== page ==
I am by no means saying this is anything but ethically questionable, just saying what may happen. See if you can call a law firm with a free first call. They will probably tell you to get them (or you) to write a letter detailing that you will not be paying the bill as you did not contract him to perform thise tasks.

    Not really, this is how fixing a car works:

    You sign a piece of paper saying you're paying either A: nothing, as you're signing for a free inspection to find out what is wrong, or B: you're paying some money, say 80 bucks or so, for an inspection involving electronics etc or whatever.

    At this point you're on the hook for either nothing or the 80 bucks or whatever you agree to. Then they call you back and tell you what is wrong with the car, what it will cost, and you come back in and sign agreeing to all of the repairs and for how much. If these steps were all skipped this becomes a huge my word/his word circle jerk that won't go anywhere.

    This guy sounds shady presuming he DID repair your car without you signing anything

  • The Crowing OneThe Crowing One Registered User regular
    I want to just note that, in my experience, there's little of signing papers. Generally a machanic will list off a bunch of stuff once they've looked and ask for verbal approval. I don't think I've ever, from multiple places, been asked to sign anything in advance. I wouldn't call that a problem, exactly, aside from the predatory nature of the service.

    3rddocbottom.jpg
  • bowenbowen How you doin'? Registered User regular
    Dealerships usually make you sign. Only because it's easy to prove you wanted the work done that way. Mechanics otherwise are usually hit or miss with verbal there.

    not a doctor, not a lawyer, examples I use may not be fully researched so don't take out of context plz, don't @ me
  • DevoutlyApatheticDevoutlyApathetic Registered User regular
    bowen wrote:
    Dealerships usually make you sign. Only because it's easy to prove you wanted the work done that way. Mechanics otherwise are usually hit or miss with verbal there.

    My last car was all strictly dealer serviced and anything beyond routine maintenance was always an over the phone verbal agreement. As I dropped the car off in the morning and picked it up that night it would have actually been impossible for me to sign anything for them.

    YMMV on the signing thing.

    I did always get given an explicit request for each repair as well as how much parts and labor would be for each item. Anything less than that is really shady.

  • SliderSlider Registered User regular
    edited August 2011
    Thanatos wrote:
    You tell him "no."

    And if he threatens to sue you, tell him you're going to tell everyone in town what a shit job he did on your car, bring it up to the BBB, file a complaint with the attorney general's office, and countersue him, bringing along the documentation from the dealership you brought it to.

    He said he fixed your car for you three times and then you had to take it to a GM mechanic, after what sounds like over two weeks of being without a car. Dude can fuck right the hell off. There is no such thing as a "reasonable charge" for not fixing your car three times. The "reasonable charge" for that is "we're very sorry we fucked up."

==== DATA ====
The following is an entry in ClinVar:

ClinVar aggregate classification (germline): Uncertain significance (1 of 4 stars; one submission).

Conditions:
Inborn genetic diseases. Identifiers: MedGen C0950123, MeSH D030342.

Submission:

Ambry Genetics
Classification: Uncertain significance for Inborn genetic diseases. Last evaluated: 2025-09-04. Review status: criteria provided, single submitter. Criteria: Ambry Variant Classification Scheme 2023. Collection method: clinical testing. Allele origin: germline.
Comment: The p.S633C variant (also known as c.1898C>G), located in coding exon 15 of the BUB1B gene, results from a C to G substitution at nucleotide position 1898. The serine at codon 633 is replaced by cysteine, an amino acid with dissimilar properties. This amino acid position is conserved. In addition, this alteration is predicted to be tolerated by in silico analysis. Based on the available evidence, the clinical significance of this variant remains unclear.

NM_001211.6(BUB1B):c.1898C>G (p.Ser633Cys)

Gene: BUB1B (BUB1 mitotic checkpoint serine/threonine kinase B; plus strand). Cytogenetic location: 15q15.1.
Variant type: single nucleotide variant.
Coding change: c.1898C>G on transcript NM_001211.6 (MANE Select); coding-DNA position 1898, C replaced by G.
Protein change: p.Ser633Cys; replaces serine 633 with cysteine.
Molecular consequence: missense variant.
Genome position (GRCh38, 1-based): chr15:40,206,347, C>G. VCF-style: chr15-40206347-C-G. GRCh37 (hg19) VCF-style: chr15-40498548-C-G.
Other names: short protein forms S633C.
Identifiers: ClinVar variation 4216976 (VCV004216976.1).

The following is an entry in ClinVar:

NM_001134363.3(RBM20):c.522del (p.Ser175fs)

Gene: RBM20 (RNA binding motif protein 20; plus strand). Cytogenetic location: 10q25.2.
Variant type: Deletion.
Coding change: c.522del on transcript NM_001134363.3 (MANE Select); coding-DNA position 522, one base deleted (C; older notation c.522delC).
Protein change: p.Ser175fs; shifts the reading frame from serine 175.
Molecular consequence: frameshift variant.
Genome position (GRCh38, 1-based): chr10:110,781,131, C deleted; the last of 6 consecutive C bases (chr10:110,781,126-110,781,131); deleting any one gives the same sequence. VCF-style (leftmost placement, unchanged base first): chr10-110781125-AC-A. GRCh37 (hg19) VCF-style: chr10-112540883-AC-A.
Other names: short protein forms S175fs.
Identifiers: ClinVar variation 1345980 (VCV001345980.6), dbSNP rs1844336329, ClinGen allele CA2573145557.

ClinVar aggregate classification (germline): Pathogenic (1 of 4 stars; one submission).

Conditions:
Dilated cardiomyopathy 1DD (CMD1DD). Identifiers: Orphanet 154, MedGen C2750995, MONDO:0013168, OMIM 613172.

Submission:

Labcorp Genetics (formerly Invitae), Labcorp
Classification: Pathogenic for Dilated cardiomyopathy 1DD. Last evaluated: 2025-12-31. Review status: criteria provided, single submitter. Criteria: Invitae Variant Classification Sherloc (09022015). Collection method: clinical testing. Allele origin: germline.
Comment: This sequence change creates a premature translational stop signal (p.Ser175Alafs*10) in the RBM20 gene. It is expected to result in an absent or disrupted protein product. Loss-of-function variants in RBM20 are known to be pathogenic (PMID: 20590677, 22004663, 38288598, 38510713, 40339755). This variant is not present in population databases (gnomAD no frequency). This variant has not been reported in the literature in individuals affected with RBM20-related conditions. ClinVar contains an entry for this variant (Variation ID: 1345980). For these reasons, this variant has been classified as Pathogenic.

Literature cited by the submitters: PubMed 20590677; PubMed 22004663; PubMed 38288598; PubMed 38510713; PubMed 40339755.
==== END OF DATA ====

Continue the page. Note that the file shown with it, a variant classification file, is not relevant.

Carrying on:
This.

    Thanatos is correct.

    A few years ago, I took my motorcycle to a shop in Issaquah and told them to fix the problem I was having. $700 later and the problem still wasn't fixed.

    I made a big scene and told them that I wanted my money back. Problem solved. He gave me my money back and I took my bike to somebody who knew what they were doing.

    Slider on
  • bowenbowen How you doin'? Registered User regular
    bowen wrote:
    Dealerships usually make you sign. Only because it's easy to prove you wanted the work done that way. Mechanics otherwise are usually hit or miss with verbal there.

    My last car was all strictly dealer serviced and anything beyond routine maintenance was always an over the phone verbal agreement. As I dropped the car off in the morning and picked it up that night it would have actually been impossible for me to sign anything for them.

    YMMV on the signing thing.

    I did always get given an explicit request for each repair as well as how much parts and labor would be for each item. Anything less than that is really shady.

    Ah yeah of course. If I went to the place I'd sign, or they'd hop out and ask if something came up. Over the phone it was verbal too until I got there to sign that I'd pay it.

    not a doctor, not a lawyer, examples I use may not be fully researched so don't take out of context plz, don't @ me
  • rockmonkeyrockmonkey Registered User regular
    Again, super shady that he didn't call you and ask before supposedly repairing things you didn't even know there was a problem with. They should always ask before fixing something that they found, not simply fixing it while they are in there. Also him fixing a belt that he screwed up shouldn't cost extra. You paid him for the engine belt and installing it, and took it back shortly after because the belt was making noise, him fixing the noise shouldn't cost anything since it's pretty clear it's directly due to something he did since he JUST installed it. From that point it just goes down hill.

    My wife's car is in the shop right now, at the dealership. She took it in because her check engine light came on and there were also some optional recalls she needed fixed, and the belt on her AC was squealing if the AC was set to "on" when she cranked the car. So the belt was stretched and was starting to dry rot so that was replaced and the engine light was from a sticking purge solenoid, so that's being replaced. The guy called her at least twice to give her a heads up and ask her what she wanted done and get verbal confirmation to proceed with the work. He gave her estimated costs of just the materials and then an estimate total cost.

    NEWrockzomb80.jpg
  • illigillig Registered User regular
    Can you tell us exactly what was the problem and what was done to fix it, both times?

    Not to be an ass, but people unfamiliar with cars tend to assume all repairs are a rip off, and speaking about it in vague terms doesn't allow us to give you good feedback.

    For all we know that "engine belt" was a timing belt which was replaced along with a waterpump. Or a serpentine belt driving a seized AC compressor, etc etc.